Is it just as bad to falsely accuse someone of queerbaiting?

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Outside of any marketing ploy seen in films, when queerbaiting turns toward real people, things can get a little more convoluted.

“It can also be problematic to accuse celebrities of queerbaiting when we have limited information about their own sexuality and the intentions behind their art, their style, and the statements they make,” says Weiss.

Edward Reese, Gender and Sexuality Expert for Taimi, also says that “real people being touchy and passionate with each other is not queerbaiting.”

They add that while queer people love to ship characters together from their favorite shows and movies, to remember that celebrities are “real people with real sexualities and real bodies. They have the same bodily autonomy we do and they can touch, hug, and even kiss one another without us assuming their sexuality. Accusing real people of queerbaiting can lead to outing or forced coming out, as it happened to Kit Connor and Billie Eilish. We need to remember that no one owes us a coming out.”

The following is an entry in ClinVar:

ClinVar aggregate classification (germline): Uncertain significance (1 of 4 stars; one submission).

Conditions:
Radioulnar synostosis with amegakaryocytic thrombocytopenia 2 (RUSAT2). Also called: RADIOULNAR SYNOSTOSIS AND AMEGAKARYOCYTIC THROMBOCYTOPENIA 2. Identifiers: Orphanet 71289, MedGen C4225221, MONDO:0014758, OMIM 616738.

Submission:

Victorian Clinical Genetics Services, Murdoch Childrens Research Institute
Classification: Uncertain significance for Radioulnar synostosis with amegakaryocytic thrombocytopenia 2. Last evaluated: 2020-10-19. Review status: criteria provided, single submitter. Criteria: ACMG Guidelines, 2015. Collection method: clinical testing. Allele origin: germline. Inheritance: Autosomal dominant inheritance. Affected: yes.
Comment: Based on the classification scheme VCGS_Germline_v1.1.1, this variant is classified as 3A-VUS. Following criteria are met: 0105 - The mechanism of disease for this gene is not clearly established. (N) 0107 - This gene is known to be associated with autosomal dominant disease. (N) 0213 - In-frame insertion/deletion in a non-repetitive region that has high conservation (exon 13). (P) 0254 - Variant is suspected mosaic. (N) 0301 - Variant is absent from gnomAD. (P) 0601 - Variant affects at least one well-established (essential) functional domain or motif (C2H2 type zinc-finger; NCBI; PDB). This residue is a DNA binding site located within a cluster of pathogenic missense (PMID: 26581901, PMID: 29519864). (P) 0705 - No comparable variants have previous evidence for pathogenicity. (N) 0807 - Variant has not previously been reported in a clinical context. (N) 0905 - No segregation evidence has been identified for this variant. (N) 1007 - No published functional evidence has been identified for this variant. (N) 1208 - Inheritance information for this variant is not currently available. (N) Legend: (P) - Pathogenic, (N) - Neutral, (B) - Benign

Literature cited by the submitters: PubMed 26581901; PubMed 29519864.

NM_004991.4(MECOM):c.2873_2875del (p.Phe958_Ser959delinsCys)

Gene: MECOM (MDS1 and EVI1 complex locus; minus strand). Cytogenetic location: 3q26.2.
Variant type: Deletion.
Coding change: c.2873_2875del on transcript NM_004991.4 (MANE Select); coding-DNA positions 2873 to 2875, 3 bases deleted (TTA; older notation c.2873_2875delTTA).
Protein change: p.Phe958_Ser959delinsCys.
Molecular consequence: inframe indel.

Are companies just using this to cash in?

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Despite what larger companies and corporations might think, queer audiences are onto what they’re doing and recognize how they’re being toyed with when it comes to scripted entertainment.

“The worst thing in queerbaiting is when big studios are making money on it and gather lots of attention doing literally nothing,” adds Reese. “Fans see that they still get no real support from the creators they love. That’s why our attention shifts from blockbusters to streaming services and indie cinema, which are not afraid to show queer characters and even make them leads.”

Courtney D’Allaird, Assistant Director/Coordinator of the Gender & Sexuality Resource Center at the University at Albany, State University of New York, also says businesses are just as at fault for their marketing campaigns as the entertainment industry.